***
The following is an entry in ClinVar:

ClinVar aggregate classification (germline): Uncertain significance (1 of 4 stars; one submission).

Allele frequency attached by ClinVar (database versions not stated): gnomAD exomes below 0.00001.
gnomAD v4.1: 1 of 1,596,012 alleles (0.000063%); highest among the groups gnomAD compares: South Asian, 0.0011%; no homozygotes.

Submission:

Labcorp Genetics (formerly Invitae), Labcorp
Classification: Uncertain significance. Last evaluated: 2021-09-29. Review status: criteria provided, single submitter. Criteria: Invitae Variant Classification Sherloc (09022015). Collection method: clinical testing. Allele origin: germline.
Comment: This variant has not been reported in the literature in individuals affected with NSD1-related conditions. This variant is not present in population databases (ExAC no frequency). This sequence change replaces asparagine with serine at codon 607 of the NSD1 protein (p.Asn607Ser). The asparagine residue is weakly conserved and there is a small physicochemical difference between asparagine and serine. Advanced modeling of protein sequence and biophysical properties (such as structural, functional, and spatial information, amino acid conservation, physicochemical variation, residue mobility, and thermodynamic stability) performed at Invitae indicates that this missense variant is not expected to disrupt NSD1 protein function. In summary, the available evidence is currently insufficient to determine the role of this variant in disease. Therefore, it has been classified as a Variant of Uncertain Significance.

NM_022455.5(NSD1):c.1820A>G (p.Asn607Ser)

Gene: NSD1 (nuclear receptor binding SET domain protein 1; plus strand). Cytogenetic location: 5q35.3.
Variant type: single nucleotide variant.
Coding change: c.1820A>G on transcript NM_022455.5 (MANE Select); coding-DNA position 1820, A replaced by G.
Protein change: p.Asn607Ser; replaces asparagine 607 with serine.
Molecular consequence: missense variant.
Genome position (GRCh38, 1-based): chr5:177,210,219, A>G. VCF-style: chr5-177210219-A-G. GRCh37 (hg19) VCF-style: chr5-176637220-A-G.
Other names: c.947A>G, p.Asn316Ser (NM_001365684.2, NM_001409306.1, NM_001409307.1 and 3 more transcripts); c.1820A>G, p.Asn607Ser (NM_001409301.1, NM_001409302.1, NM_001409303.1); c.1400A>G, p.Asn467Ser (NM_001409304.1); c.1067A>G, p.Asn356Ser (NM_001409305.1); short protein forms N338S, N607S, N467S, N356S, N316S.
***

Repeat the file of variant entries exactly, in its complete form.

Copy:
The following is an entry in ClinVar:

ClinVar aggregate classification (germline): Uncertain significance (1 of 4 stars; one submission).

Allele frequency attached by ClinVar (database versions not stated): gnomAD exomes below 0.00001.
gnomAD v4.1: 1 of 1,596,012 alleles (0.000063%); highest among the groups gnomAD compares: South Asian, 0.0011%; no homozygotes.

Submission:

Labcorp Genetics (formerly Invitae), Labcorp
Classification: Uncertain significance. Last evaluated: 2021-09-29. Review status: criteria provided, single submitter. Criteria: Invitae Variant Classification Sherloc (09022015). Collection method: clinical testing. Allele origin: germline.
Comment: This variant has not been reported in the literature in individuals affected with NSD1-related conditions. This variant is not present in population databases (ExAC no frequency). This sequence change replaces asparagine with serine at codon 607 of the NSD1 protein (p.Asn607Ser). The asparagine residue is weakly conserved and there is a small physicochemical difference between asparagine and serine. Advanced modeling of protein sequence and biophysical properties (such as structural, functional, and spatial information, amino acid conservation, physicochemical variation, residue mobility, and thermodynamic stability) performed at Invitae indicates that this missense variant is not expected to disrupt NSD1 protein function. In summary, the available evidence is currently insufficient to determine the role of this variant in disease. Therefore, it has been classified as a Variant of Uncertain Significance.

NM_022455.5(NSD1):c.1820A>G (p.Asn607Ser)

Gene: NSD1 (nuclear receptor binding SET domain protein 1; plus strand). Cytogenetic location: 5q35.3.
Variant type: single nucleotide variant.
Coding change: c.1820A>G on transcript NM_022455.5 (MANE Select); coding-DNA position 1820, A replaced by G.
Protein change: p.Asn607Ser; replaces asparagine 607 with serine.
Molecular consequence: missense variant.
Genome position (GRCh38, 1-based): chr5:177,210,219, A>G. VCF-style: chr5-177210219-A-G. GRCh37 (hg19) VCF-style: chr5-176637220-A-G.
Other names: c.947A>G, p.Asn316Ser (NM_001365684.2, NM_001409306.1, NM_001409307.1 and 3 more transcripts); c.1820A>G, p.Asn607Ser (NM_001409301.1, NM_001409302.1, NM_001409303.1); c.1400A>G, p.Asn467Ser (NM_001409304.1); c.1067A>G, p.Asn356Ser (NM_001409305.1); short protein forms N338S, N607S, N467S, N356S, N316S.